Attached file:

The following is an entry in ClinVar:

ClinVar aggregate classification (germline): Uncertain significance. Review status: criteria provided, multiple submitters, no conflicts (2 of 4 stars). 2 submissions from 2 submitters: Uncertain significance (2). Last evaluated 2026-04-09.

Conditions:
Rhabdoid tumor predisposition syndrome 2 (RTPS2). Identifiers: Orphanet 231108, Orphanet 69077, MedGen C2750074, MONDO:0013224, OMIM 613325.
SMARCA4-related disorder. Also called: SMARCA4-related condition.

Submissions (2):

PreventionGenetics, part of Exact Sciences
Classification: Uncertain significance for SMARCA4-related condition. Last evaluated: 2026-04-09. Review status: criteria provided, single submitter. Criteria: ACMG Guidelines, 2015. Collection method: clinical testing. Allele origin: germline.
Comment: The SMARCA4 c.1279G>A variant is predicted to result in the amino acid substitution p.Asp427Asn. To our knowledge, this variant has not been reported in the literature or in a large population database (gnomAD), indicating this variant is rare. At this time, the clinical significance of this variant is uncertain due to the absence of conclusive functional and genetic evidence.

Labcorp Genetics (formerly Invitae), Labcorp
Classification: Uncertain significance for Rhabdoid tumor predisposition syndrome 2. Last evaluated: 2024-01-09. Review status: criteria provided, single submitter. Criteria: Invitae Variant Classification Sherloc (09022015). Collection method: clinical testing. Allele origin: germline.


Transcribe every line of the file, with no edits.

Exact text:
The following is an entry in ClinVar:

ClinVar aggregate classification (germline): Uncertain significance. Review status: criteria provided, multiple submitters, no conflicts (2 of 4 stars). 2 submissions from 2 submitters: Uncertain significance (2). Last evaluated 2026-04-09.

Conditions:
Rhabdoid tumor predisposition syndrome 2 (RTPS2). Identifiers: Orphanet 231108, Orphanet 69077, MedGen C2750074, MONDO:0013224, OMIM 613325.
SMARCA4-related disorder. Also called: SMARCA4-related condition.

Submissions (2):

PreventionGenetics, part of Exact Sciences
Classification: Uncertain significance for SMARCA4-related condition. Last evaluated: 2026-04-09. Review status: criteria provided, single submitter. Criteria: ACMG Guidelines, 2015. Collection method: clinical testing. Allele origin: germline.
Comment: The SMARCA4 c.1279G>A variant is predicted to result in the amino acid substitution p.Asp427Asn. To our knowledge, this variant has not been reported in the literature or in a large population database (gnomAD), indicating this variant is rare. At this time, the clinical significance of this variant is uncertain due to the absence of conclusive functional and genetic evidence.

Labcorp Genetics (formerly Invitae), Labcorp
Classification: Uncertain significance for Rhabdoid tumor predisposition syndrome 2. Last evaluated: 2024-01-09. Review status: criteria provided, single submitter. Criteria: Invitae Variant Classification Sherloc (09022015). Collection method: clinical testing. Allele origin: germline.